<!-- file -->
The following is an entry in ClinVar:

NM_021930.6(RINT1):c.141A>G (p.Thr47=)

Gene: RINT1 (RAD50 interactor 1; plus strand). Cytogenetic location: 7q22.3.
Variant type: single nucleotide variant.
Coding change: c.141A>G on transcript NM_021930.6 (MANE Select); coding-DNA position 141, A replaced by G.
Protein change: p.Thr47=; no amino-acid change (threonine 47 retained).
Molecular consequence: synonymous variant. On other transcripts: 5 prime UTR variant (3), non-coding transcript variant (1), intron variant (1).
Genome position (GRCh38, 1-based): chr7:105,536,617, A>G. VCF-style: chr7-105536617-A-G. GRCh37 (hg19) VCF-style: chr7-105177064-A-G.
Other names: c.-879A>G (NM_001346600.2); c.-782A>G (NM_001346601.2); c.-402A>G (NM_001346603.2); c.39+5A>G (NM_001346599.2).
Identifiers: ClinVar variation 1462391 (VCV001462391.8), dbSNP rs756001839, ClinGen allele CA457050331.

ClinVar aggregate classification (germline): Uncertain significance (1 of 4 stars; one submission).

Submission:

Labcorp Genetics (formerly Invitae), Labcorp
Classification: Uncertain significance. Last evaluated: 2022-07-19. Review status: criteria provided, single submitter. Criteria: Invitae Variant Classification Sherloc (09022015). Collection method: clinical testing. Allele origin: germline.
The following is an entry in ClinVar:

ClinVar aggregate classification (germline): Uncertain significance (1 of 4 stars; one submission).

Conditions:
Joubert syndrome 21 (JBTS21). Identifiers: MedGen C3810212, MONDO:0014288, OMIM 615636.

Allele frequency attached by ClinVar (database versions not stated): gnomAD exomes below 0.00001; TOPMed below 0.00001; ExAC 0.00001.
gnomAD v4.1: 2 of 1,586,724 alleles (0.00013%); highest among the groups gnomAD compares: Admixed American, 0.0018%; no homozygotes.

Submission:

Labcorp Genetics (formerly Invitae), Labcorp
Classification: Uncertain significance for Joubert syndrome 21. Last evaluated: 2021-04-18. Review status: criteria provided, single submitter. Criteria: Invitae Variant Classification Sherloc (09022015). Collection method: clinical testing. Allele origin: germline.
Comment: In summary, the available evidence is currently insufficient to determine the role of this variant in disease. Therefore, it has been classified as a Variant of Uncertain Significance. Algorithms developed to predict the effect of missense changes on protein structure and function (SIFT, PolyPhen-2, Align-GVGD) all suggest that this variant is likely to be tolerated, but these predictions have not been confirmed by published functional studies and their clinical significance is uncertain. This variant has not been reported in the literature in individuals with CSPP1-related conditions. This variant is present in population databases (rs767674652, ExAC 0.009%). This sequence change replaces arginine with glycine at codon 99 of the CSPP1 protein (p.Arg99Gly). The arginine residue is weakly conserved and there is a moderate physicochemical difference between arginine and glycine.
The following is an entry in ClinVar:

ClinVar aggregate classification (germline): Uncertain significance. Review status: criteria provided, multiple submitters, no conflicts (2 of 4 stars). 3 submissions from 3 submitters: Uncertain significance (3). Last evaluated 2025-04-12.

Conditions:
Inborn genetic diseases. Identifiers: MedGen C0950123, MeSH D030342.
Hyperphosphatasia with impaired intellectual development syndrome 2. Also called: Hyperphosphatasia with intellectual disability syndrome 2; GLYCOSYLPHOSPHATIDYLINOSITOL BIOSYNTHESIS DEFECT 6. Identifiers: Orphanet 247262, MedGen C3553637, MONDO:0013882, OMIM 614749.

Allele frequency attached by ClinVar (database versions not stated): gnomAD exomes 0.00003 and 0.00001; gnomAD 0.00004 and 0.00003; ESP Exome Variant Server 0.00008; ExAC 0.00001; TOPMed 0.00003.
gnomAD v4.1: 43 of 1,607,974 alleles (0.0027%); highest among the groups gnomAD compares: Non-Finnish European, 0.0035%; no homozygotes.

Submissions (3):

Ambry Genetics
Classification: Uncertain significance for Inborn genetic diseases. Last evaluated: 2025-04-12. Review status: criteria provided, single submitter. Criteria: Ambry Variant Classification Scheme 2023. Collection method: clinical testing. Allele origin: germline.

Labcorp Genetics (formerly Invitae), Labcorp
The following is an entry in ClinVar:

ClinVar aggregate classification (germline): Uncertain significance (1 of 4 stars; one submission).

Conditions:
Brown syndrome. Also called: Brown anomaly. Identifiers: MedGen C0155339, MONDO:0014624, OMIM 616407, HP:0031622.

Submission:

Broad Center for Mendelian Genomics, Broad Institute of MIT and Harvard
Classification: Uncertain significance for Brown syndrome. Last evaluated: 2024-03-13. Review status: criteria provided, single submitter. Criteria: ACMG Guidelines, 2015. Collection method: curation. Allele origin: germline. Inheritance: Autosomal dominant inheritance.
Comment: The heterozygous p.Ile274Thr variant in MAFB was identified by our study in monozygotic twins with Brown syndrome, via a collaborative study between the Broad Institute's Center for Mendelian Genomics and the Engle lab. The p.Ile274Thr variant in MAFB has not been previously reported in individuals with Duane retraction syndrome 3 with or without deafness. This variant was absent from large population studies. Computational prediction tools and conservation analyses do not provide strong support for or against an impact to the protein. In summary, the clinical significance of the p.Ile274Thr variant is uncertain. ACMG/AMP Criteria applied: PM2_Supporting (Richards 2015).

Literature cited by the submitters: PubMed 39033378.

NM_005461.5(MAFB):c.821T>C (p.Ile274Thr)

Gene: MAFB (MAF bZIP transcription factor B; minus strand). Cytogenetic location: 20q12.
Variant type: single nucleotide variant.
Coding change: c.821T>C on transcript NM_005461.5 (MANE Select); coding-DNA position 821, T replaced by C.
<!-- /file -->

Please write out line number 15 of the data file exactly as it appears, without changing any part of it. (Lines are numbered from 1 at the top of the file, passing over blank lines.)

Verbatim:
The following is an entry in ClinVar: